First of all, Emerson states that one must occasionally leave society in order to pursue and appreciate nature: “…a man needs to retire as much from his chamber as from society”. Emerson reports that in nature, he feels immersed, one with God and that all objects in nature are spiritually connected.
Emerson is using the stars as a symbol of the universe, suggesting that we perhaps foolishly take their perpetual presence for granted and they may subsequently “admonish” us. Because they are currently inaccessible, he describes that this makes them elusive towards people and we thus do not appreciate their guidance and beauty.
The connection is that Emerson appears to be encouraging us to break our habits in order to pursuit and have a more meaningful connection with nature. Encouraging us to leave our societies, Emerson remarks that “…a man needs to retire as much from his chamber as from society”. I cannot firmly identify accident but perhaps recurring accidents are needed in order to live a solitary live?
I personally believe that this is a connection to the fact that knowledge is indeed always present but is not immediately accessible as it must be seeken/learnt.
Emerson represents nature as a mirror; knowledge that lies within it can be reflected into one’s own consciousness. I believe that a “wise spirit” on the basis of the text it one that can discover universal truth and form a deeper connection with God through experiencing and venturing through nature. Emerson conveys that all elements of nature are shown to be pure, which may bring one back to their innocent times in childhood. In addition, he also reports that one must have curiosity and be open-minded in order to improve themselves as a person and to seek knowledge which it is a perpetual cycle.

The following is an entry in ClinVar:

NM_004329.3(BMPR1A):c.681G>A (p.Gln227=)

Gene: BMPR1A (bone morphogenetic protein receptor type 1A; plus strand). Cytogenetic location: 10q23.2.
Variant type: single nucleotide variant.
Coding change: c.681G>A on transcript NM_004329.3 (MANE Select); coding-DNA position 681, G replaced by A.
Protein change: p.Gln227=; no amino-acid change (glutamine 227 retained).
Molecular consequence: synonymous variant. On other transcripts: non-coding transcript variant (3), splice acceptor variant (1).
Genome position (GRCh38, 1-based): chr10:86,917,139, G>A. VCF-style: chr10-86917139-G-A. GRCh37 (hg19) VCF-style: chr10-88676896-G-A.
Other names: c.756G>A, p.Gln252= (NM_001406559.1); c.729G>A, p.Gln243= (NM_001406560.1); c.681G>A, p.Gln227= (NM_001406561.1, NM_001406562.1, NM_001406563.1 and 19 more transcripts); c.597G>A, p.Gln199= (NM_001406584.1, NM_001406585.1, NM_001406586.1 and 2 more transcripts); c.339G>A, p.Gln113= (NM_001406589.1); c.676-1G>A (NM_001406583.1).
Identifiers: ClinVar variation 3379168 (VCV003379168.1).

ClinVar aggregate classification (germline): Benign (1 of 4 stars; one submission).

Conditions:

The quote suggests that people take the sun, similar to the stars, for granted as it is continuously present. He stresses the people do not spiritually realize the influence it has over all life on earth. The sun “shining into the heart of the child” is a reference to the innocence and sense of adventure a child feels towards nature and the pursuit of knowledge. In comparison, the sun “illuminating only the eye of the man,” suggests that man might arrogantly believe in his own proficiency, rather than exploring nature for self-reflection and improvement.
Building from Emerson’s previous idea, the connotations with the phrase “spirit of infancy” is that of adventure and wonder, compared to the more logic and technological “era of manhood” where scientists, for instance, study nature factually, without taking into account spiritual study for self-reflection and enlightenment. Emerson describes a man with wisdom has both inward and outward senses and is able to retain his “spirit of infancy” into the “era of manhood.”
In Emerson’s personal faith, he profoundly believes that being outside with nature connects him with god and the universe; to him, truth is determined not solely by reason, but also by his own beliefs that are inspired by nature.